A few weeks ago I released a photography book, called Drop, with Powerhouse Books out of DUMBO.
The intention, during the conceptual stage, was to capture the intricacies and vitality of the streetwear ‘drop’ culture. The community; pedagogy; aesthetics; and experience. Kids sitting on Lafayette, crispy Tiffany Dunks on foot – eyefuxking each other’s grails while flossing their own. Debating Faces + Places or Kittesencula’s relative place in ‘the scene’. The scene being some combination of music festival and PFW high atelier runway presentation. Baby Burning Man for Hypebeasts.
At the time I thought I was creating a snapshot of a culture. Already it feels more like a time capsule.
Kith shifted all their drops to online ‘first come first serve’ reservations. Nike and Adidas too, using dedicated apps that announce releases in advance (replete with literal countdown clocks). Supreme has shifted to a system so multi-valent that the uninitiated literally crack up in disbelief when I explain the procedures.
‘Preme was rejected in their permit seeking for a Bond St pop-up for their LV collabo drop, meaning the quintessential New York brand didn’t launch their most famous collaboration in NYC at all, opting instead for Sydney, Beijing, Paris.
So…yeah….drop culture has shifted, inextricably. But even as it does, it rebirths. Rises from the ash, like the proverbial phoenix.
A ways back, I wrote an article on this site (https://sidewalkhustle.com/fashion-week-hello-darkness-my-old-friend/) questioning the rationality and necessity of fashion week(s), moving forward.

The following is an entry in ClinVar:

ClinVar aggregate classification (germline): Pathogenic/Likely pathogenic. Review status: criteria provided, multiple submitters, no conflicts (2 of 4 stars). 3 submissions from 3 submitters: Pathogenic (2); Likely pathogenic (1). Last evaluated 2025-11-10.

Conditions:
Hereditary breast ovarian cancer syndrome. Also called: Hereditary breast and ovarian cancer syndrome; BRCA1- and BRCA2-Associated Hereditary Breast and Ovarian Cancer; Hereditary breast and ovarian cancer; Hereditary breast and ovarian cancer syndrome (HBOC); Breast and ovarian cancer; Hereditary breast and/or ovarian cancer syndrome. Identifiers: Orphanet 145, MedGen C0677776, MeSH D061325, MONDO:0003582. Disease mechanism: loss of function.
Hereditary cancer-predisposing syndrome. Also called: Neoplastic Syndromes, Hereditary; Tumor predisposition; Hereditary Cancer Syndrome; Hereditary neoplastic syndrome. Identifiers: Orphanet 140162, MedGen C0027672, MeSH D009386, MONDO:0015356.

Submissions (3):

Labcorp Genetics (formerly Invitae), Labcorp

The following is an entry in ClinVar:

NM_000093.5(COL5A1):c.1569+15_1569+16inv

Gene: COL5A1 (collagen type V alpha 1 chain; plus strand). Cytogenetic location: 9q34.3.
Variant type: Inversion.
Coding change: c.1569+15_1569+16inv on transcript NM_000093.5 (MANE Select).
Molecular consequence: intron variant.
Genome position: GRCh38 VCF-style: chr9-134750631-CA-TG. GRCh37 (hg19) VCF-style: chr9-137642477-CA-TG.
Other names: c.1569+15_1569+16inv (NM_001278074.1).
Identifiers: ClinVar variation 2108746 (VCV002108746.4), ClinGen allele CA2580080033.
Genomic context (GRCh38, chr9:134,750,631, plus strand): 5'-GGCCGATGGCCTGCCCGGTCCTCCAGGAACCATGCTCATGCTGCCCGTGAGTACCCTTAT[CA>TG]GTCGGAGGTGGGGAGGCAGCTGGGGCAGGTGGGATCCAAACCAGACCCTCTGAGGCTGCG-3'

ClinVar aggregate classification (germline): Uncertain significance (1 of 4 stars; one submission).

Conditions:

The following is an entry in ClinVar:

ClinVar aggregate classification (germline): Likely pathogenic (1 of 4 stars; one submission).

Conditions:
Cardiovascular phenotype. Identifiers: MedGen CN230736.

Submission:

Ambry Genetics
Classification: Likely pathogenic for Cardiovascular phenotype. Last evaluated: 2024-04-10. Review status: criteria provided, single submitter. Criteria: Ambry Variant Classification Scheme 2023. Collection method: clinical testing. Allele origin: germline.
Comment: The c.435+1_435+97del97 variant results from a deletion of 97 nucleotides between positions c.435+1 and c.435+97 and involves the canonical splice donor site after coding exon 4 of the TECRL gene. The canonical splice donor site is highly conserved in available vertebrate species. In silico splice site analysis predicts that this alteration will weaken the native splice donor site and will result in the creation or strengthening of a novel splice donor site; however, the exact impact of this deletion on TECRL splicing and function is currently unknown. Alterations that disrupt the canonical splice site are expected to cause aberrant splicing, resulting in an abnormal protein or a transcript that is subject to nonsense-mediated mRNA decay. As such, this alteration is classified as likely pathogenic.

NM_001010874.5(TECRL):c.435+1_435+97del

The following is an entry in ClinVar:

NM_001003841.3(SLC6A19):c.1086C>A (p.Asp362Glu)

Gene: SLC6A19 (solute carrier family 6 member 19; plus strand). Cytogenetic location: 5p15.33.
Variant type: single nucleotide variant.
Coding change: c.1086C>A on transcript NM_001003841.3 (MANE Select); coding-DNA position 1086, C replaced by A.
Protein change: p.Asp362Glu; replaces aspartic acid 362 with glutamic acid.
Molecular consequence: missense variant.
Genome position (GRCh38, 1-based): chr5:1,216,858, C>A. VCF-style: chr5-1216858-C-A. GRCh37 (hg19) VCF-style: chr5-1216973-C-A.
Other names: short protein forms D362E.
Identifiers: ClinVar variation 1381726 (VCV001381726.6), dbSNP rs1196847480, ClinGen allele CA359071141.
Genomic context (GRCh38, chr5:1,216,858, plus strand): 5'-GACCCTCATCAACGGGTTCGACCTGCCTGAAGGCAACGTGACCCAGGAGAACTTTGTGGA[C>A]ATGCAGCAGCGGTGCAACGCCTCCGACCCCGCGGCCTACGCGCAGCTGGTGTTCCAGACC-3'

Certain brands, Vetements amongst them (natch), have foregone the traditional fashion week schedule, electing instead to do smaller presentations more regularly; essentially eschewing the notion of ‘seasonal collections’ altogether. Alexander Wang recently announced that he will be leaving NYFW, instead choosing to show in June and December, to align more closely with timelines of ‘pre-collections’, releasing this statement:
“Our consumer will be better served through the new system. The innovative approach reframes product on the month that it ships, rather than the outdated labels of ‘Resort’ or ‘Pre-Fall,’ giving our customers more relevant and consistent merchandise throughout the year.”
And with more designers who have (or have had) at least one foot in the streetwear camp (think Abloh at LV, Tisci at Givenchy, Jones at Dior Homme), it’s no great surprise that high fashion is beginning to adopt the notions of timed drops for their products as well, particularly as they’ve already begun to manage to create HB-level hype around their products already. I’m talking to you, Balenciaga, even if it is for those hideous orthopaedic dad shoes.
Tisci has already announced that, now that he’s newly ensconced at Burberry, they will be launching an ‘exclusive drops release strategy’, seeking to weaponize that streetwear-like fervour for all things new.
Make no mistake, we’ll be seeing this everywhere, from Calvin Klein (Raf has already experimented with this for years, notably in his Sterling Ruby capsule collections), to Saint Laurent (where Hedi Slimane’s notion of a permanent collection has been anything but permanent under Anthony Vacarello’s aegis) to Gucci, who has arguably done the best of all non-Georgian designers with regards to bringing street hype to the grands boulevards.
I once wrote that the beauty of fashion is that: ‘It ebbs and flows, bleeds and builds, always per our personal experiences’. The personal nature of the experience comes and goes, if I’m honest, but the rise and fall, experimentation, and avant-gardist intentions? They’re here to stay.